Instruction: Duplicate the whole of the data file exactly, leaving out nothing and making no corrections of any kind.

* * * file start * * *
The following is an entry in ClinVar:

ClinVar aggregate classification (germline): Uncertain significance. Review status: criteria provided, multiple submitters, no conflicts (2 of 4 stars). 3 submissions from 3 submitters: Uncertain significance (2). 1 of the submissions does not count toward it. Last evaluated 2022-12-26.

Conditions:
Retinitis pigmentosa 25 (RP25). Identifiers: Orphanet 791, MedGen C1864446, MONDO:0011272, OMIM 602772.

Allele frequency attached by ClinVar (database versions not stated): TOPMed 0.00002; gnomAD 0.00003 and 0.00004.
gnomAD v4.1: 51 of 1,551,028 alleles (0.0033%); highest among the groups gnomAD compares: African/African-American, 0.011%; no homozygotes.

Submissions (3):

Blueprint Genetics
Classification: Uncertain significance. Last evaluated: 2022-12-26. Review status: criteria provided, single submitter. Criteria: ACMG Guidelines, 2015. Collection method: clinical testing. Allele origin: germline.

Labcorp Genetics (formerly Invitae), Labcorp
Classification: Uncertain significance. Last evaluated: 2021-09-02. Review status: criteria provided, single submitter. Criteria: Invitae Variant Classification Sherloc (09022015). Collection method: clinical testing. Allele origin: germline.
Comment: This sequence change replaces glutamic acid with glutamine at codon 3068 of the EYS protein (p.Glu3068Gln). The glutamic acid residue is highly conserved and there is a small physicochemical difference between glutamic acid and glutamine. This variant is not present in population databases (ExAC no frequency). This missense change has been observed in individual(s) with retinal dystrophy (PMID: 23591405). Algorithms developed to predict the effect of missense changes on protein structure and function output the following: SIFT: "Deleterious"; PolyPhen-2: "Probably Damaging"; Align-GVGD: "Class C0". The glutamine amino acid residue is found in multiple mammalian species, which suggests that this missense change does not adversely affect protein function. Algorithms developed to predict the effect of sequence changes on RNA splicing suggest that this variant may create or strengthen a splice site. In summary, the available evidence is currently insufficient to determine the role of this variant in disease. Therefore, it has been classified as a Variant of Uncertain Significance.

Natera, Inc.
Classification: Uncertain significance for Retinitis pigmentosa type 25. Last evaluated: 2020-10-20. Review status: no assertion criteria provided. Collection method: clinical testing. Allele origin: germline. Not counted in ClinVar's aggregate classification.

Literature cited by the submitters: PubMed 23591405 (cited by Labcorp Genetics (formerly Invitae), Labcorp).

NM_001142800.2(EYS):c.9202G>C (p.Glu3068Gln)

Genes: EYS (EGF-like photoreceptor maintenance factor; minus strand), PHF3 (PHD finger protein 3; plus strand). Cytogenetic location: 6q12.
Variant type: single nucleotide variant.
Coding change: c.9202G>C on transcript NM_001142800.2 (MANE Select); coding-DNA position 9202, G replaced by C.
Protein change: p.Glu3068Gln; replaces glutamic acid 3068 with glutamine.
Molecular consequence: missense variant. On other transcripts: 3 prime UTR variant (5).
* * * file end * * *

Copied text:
The following is an entry in ClinVar:

ClinVar aggregate classification (germline): Uncertain significance. Review status: criteria provided, multiple submitters, no conflicts (2 of 4 stars). 3 submissions from 3 submitters: Uncertain significance (2). 1 of the submissions does not count toward it. Last evaluated 2022-12-26.

Conditions:
Retinitis pigmentosa 25 (RP25). Identifiers: Orphanet 791, MedGen C1864446, MONDO:0011272, OMIM 602772.

Allele frequency attached by ClinVar (database versions not stated): TOPMed 0.00002; gnomAD 0.00003 and 0.00004.
gnomAD v4.1: 51 of 1,551,028 alleles (0.0033%); highest among the groups gnomAD compares: African/African-American, 0.011%; no homozygotes.

Submissions (3):

Blueprint Genetics
Classification: Uncertain significance. Last evaluated: 2022-12-26. Review status: criteria provided, single submitter. Criteria: ACMG Guidelines, 2015. Collection method: clinical testing. Allele origin: germline.

Labcorp Genetics (formerly Invitae), Labcorp
Classification: Uncertain significance. Last evaluated: 2021-09-02. Review status: criteria provided, single submitter. Criteria: Invitae Variant Classification Sherloc (09022015). Collection method: clinical testing. Allele origin: germline.
Comment: This sequence change replaces glutamic acid with glutamine at codon 3068 of the EYS protein (p.Glu3068Gln). The glutamic acid residue is highly conserved and there is a small physicochemical difference between glutamic acid and glutamine. This variant is not present in population databases (ExAC no frequency). This missense change has been observed in individual(s) with retinal dystrophy (PMID: 23591405). Algorithms developed to predict the effect of missense changes on protein structure and function output the following: SIFT: "Deleterious"; PolyPhen-2: "Probably Damaging"; Align-GVGD: "Class C0". The glutamine amino acid residue is found in multiple mammalian species, which suggests that this missense change does not adversely affect protein function. Algorithms developed to predict the effect of sequence changes on RNA splicing suggest that this variant may create or strengthen a splice site. In summary, the available evidence is currently insufficient to determine the role of this variant in disease. Therefore, it has been classified as a Variant of Uncertain Significance.

Natera, Inc.
Classification: Uncertain significance for Retinitis pigmentosa type 25. Last evaluated: 2020-10-20. Review status: no assertion criteria provided. Collection method: clinical testing. Allele origin: germline. Not counted in ClinVar's aggregate classification.

Literature cited by the submitters: PubMed 23591405 (cited by Labcorp Genetics (formerly Invitae), Labcorp).

NM_001142800.2(EYS):c.9202G>C (p.Glu3068Gln)

Genes: EYS (EGF-like photoreceptor maintenance factor; minus strand), PHF3 (PHD finger protein 3; plus strand). Cytogenetic location: 6q12.
Variant type: single nucleotide variant.
Coding change: c.9202G>C on transcript NM_001142800.2 (MANE Select); coding-DNA position 9202, G replaced by C.
Protein change: p.Glu3068Gln; replaces glutamic acid 3068 with glutamine.
Molecular consequence: missense variant. On other transcripts: 3 prime UTR variant (5).